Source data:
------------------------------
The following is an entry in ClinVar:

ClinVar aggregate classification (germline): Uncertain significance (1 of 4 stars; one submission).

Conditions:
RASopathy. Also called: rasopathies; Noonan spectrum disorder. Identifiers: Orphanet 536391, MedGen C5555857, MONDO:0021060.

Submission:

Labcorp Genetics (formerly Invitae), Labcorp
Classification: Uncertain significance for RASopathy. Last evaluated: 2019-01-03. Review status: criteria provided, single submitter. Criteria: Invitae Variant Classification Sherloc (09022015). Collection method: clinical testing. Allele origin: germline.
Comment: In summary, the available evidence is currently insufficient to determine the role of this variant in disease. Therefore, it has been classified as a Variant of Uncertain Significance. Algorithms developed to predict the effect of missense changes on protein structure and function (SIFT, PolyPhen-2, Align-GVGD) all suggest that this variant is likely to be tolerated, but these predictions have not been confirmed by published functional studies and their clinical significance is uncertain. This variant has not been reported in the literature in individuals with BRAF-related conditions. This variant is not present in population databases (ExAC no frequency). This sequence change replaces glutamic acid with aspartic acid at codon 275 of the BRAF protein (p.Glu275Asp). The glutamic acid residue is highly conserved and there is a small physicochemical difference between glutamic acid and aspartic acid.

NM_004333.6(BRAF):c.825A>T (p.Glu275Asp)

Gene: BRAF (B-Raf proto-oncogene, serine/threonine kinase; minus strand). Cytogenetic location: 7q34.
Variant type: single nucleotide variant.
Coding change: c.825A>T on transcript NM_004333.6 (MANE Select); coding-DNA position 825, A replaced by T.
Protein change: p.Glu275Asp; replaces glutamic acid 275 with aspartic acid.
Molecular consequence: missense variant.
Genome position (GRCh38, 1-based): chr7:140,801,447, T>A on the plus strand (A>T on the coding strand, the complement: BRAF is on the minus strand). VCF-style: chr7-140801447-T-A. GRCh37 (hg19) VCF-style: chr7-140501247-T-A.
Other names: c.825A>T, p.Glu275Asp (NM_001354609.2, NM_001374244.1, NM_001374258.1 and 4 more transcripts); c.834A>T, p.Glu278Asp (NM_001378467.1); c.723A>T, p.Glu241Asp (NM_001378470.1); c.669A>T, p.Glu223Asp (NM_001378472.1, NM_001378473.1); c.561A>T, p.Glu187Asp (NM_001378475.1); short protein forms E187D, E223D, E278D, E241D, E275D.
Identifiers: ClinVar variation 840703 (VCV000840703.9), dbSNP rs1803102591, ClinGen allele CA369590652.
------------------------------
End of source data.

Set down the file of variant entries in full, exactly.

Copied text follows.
The following is an entry in ClinVar:

ClinVar aggregate classification (germline): Uncertain significance (1 of 4 stars; one submission).

Conditions:
RASopathy. Also called: rasopathies; Noonan spectrum disorder. Identifiers: Orphanet 536391, MedGen C5555857, MONDO:0021060.

Submission:

Labcorp Genetics (formerly Invitae), Labcorp
Classification: Uncertain significance for RASopathy. Last evaluated: 2019-01-03. Review status: criteria provided, single submitter. Criteria: Invitae Variant Classification Sherloc (09022015). Collection method: clinical testing. Allele origin: germline.
Comment: In summary, the available evidence is currently insufficient to determine the role of this variant in disease. Therefore, it has been classified as a Variant of Uncertain Significance. Algorithms developed to predict the effect of missense changes on protein structure and function (SIFT, PolyPhen-2, Align-GVGD) all suggest that this variant is likely to be tolerated, but these predictions have not been confirmed by published functional studies and their clinical significance is uncertain. This variant has not been reported in the literature in individuals with BRAF-related conditions. This variant is not present in population databases (ExAC no frequency). This sequence change replaces glutamic acid with aspartic acid at codon 275 of the BRAF protein (p.Glu275Asp). The glutamic acid residue is highly conserved and there is a small physicochemical difference between glutamic acid and aspartic acid.

NM_004333.6(BRAF):c.825A>T (p.Glu275Asp)

Gene: BRAF (B-Raf proto-oncogene, serine/threonine kinase; minus strand). Cytogenetic location: 7q34.
Variant type: single nucleotide variant.
Coding change: c.825A>T on transcript NM_004333.6 (MANE Select); coding-DNA position 825, A replaced by T.
Protein change: p.Glu275Asp; replaces glutamic acid 275 with aspartic acid.
Molecular consequence: missense variant.
Genome position (GRCh38, 1-based): chr7:140,801,447, T>A on the plus strand (A>T on the coding strand, the complement: BRAF is on the minus strand). VCF-style: chr7-140801447-T-A. GRCh37 (hg19) VCF-style: chr7-140501247-T-A.
Other names: c.825A>T, p.Glu275Asp (NM_001354609.2, NM_001374244.1, NM_001374258.1 and 4 more transcripts); c.834A>T, p.Glu278Asp (NM_001378467.1); c.723A>T, p.Glu241Asp (NM_001378470.1); c.669A>T, p.Glu223Asp (NM_001378472.1, NM_001378473.1); c.561A>T, p.Glu187Asp (NM_001378475.1); short protein forms E187D, E223D, E278D, E241D, E275D.
Identifiers: ClinVar variation 840703 (VCV000840703.9), dbSNP rs1803102591, ClinGen allele CA369590652.